But he could also probably stand to be a little more selfish in some situations as he himself admitted this week to Adam Vingan of the Tennessean.

“Sometimes shooting the puck creates more opportunities for the guys on my wing and creating more opportunities to score goals,” said Johansen, who has 22 goals since being traded to Nashville nearly two years ago. “I think sometimes, especially at the start of this year, I’ve been a little too passive.

“I need to find ways to bring pucks to the net more often, which will lead to more opportunities for my wingers and more rebounds and chances and things like that.”

Overall his line is playing really well. They dominate possession, the other two guys are scoring goals, and the Predators as a team are starting to find success. After the addition of Kyle Turris and the return of Nick Bonino to the lineup they now have one of the best center trios in the Western Conference.

Still, with Johansen carrying around an $8 million per year price tag the Predators would probably like to see a little more goal production — and pucks at the net — from Johansen.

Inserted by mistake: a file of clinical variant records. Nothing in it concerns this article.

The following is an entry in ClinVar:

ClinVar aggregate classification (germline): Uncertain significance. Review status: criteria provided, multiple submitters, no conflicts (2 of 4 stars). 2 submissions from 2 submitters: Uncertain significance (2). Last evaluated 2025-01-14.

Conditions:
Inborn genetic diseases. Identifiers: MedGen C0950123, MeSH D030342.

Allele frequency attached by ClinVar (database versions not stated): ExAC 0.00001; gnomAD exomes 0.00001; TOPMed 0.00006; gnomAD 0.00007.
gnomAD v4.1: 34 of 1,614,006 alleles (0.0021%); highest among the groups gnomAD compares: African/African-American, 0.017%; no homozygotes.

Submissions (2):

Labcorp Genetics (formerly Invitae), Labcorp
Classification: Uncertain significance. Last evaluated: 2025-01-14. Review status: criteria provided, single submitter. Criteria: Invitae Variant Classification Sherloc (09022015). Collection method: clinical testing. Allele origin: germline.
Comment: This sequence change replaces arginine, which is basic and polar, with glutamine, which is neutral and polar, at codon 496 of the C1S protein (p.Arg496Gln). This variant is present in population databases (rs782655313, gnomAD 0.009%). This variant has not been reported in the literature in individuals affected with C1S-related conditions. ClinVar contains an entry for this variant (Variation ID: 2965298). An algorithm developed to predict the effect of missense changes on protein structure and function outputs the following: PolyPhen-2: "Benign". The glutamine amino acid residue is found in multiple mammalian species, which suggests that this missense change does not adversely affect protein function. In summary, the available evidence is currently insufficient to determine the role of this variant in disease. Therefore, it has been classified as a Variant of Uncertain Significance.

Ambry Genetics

It is not like he doesn’t possess natural goal scoring ability, either. This is a guy that score 33 goals in the NHL as a 21-year-old then followed it up in his age 22 season with 26 more. When he was doing that he was averaging more more than 2.6 shots on goal per game. He is now barely averaging more than one shot per game. He can be that sort of goal scorer again, but not until he starts taking a few more shots when the opportunities present themselves.

Adam Gretz is a writer for Pro Hockey Talk on NBC Sports. Drop him a line at phtblog@nbcsports.com or follow him on Twitter @AGretz.